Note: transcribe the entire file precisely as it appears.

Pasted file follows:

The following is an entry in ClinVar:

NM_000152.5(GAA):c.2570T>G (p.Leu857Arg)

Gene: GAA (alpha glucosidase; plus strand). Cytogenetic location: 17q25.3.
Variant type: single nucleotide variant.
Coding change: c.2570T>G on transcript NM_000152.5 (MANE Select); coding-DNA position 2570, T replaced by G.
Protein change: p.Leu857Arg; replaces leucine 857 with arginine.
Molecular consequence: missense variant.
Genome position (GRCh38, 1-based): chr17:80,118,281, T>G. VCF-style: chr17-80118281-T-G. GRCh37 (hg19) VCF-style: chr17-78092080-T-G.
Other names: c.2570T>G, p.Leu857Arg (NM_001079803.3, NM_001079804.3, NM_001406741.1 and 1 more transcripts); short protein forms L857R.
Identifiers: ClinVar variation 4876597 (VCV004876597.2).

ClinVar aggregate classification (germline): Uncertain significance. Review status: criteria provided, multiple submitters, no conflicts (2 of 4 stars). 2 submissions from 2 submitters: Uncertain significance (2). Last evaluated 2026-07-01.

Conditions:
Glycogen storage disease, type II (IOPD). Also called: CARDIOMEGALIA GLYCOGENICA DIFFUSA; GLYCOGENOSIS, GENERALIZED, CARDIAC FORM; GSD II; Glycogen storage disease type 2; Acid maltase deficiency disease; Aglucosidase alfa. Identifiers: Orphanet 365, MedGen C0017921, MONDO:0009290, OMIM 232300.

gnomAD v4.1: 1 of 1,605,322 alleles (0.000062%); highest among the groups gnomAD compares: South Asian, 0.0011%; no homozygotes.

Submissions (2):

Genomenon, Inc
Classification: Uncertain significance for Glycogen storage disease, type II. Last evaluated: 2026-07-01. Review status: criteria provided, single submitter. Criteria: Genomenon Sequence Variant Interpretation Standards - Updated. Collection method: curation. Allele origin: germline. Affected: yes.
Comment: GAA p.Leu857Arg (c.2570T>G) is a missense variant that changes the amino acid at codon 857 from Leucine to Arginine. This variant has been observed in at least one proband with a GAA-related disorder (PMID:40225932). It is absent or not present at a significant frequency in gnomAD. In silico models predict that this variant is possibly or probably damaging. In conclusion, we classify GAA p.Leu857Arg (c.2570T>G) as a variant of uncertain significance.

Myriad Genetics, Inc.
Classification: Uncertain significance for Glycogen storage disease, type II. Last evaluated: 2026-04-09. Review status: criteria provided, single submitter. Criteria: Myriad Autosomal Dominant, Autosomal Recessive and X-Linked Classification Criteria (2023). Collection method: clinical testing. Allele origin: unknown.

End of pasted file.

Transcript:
The following is an entry in ClinVar:

NM_000152.5(GAA):c.2570T>G (p.Leu857Arg)

Gene: GAA (alpha glucosidase; plus strand). Cytogenetic location: 17q25.3.
Variant type: single nucleotide variant.
Coding change: c.2570T>G on transcript NM_000152.5 (MANE Select); coding-DNA position 2570, T replaced by G.
Protein change: p.Leu857Arg; replaces leucine 857 with arginine.
Molecular consequence: missense variant.
Genome position (GRCh38, 1-based): chr17:80,118,281, T>G. VCF-style: chr17-80118281-T-G. GRCh37 (hg19) VCF-style: chr17-78092080-T-G.
Other names: c.2570T>G, p.Leu857Arg (NM_001079803.3, NM_001079804.3, NM_001406741.1 and 1 more transcripts); short protein forms L857R.
Identifiers: ClinVar variation 4876597 (VCV004876597.2).

ClinVar aggregate classification (germline): Uncertain significance. Review status: criteria provided, multiple submitters, no conflicts (2 of 4 stars). 2 submissions from 2 submitters: Uncertain significance (2). Last evaluated 2026-07-01.

Conditions:
Glycogen storage disease, type II (IOPD). Also called: CARDIOMEGALIA GLYCOGENICA DIFFUSA; GLYCOGENOSIS, GENERALIZED, CARDIAC FORM; GSD II; Glycogen storage disease type 2; Acid maltase deficiency disease; Aglucosidase alfa. Identifiers: Orphanet 365, MedGen C0017921, MONDO:0009290, OMIM 232300.

gnomAD v4.1: 1 of 1,605,322 alleles (0.000062%); highest among the groups gnomAD compares: South Asian, 0.0011%; no homozygotes.

Submissions (2):

Genomenon, Inc
Classification: Uncertain significance for Glycogen storage disease, type II. Last evaluated: 2026-07-01. Review status: criteria provided, single submitter. Criteria: Genomenon Sequence Variant Interpretation Standards - Updated. Collection method: curation. Allele origin: germline. Affected: yes.
Comment: GAA p.Leu857Arg (c.2570T>G) is a missense variant that changes the amino acid at codon 857 from Leucine to Arginine. This variant has been observed in at least one proband with a GAA-related disorder (PMID:40225932). It is absent or not present at a significant frequency in gnomAD. In silico models predict that this variant is possibly or probably damaging. In conclusion, we classify GAA p.Leu857Arg (c.2570T>G) as a variant of uncertain significance.

Myriad Genetics, Inc.
Classification: Uncertain significance for Glycogen storage disease, type II. Last evaluated: 2026-04-09. Review status: criteria provided, single submitter. Criteria: Myriad Autosomal Dominant, Autosomal Recessive and X-Linked Classification Criteria (2023). Collection method: clinical testing. Allele origin: unknown.